On the weekend of August 25-26, rails and trackbed at the westbound streetcar stop on College St. at Havelock St. (east of Dufferin St.) were replaced. Shuttle buses operated through the area with 506 College streetcars detouring via Bathurst St. and Dundas St. W.

A tragic murder/attempted suicide at the St. Clair West station at about 0650 on August 11 resulted in a 2.5-hour closure of the Spadina Subway between the Lawrence West and Spadina stations. Ironically, it occurred to the very day on the fifth anniversary of the 1995 Spadina subway tragedy.

A new crossover switch set has been installed at the Keele station on the Bloor-Danforth Subway.

BC Rail

The school train that operated weekday mornings between Seton and Lillooet, BC has been discontinued. The Lillooet school board decided not to renew the contract with BC Rail after the railway demanded a higher price for the service. The students now board in Lillooet during the week. The coach used in the service, named "Budd Wiser", has been sold to the Vancouver Island based wilderness Railway tourist train operation, for possible conversion to a parlour-observation car. (The Sandhouse)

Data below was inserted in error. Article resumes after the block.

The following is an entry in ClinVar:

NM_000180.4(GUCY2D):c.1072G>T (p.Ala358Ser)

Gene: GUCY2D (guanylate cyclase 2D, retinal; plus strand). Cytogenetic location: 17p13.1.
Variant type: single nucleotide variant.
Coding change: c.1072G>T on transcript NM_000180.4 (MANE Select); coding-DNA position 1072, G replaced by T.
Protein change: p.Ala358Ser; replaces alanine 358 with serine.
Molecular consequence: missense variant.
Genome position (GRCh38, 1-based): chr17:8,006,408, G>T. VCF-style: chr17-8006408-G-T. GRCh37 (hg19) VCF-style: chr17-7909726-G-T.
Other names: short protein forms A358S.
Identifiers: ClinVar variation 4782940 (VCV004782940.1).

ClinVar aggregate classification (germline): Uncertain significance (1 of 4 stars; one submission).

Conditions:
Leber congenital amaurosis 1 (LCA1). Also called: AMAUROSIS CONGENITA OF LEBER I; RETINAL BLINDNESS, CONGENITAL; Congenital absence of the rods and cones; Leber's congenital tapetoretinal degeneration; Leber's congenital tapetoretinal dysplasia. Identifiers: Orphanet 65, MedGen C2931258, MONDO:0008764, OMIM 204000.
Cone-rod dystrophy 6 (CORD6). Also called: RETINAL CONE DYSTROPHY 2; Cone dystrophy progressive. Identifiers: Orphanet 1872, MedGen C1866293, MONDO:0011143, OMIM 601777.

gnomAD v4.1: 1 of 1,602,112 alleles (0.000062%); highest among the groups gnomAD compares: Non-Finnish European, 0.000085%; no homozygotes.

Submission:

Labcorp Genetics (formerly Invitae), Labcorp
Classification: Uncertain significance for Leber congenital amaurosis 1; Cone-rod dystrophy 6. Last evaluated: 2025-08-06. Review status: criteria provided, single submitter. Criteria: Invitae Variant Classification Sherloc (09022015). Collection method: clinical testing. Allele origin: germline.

July 19 marked the 100th anniversary of the opening of the Paris Metro. Nine stations are marking the occasion with special displays on themes of the century...The Last Spike Centennial of the White Pass & Yukon Route Railway was held in Carcross. YT on July 29. (The Sandhouse) ...August 25 marked the 50th anniversary of the delivery of the first two Diesel-electric locomotives to be built at what is now DDGM in London, ON, TH&B GP7’s Nos. 71 and 72. Tragically, No. 71 was destroyed in a level crossing mishap at Welland, ON in February 1980. (Tempo, Jr.)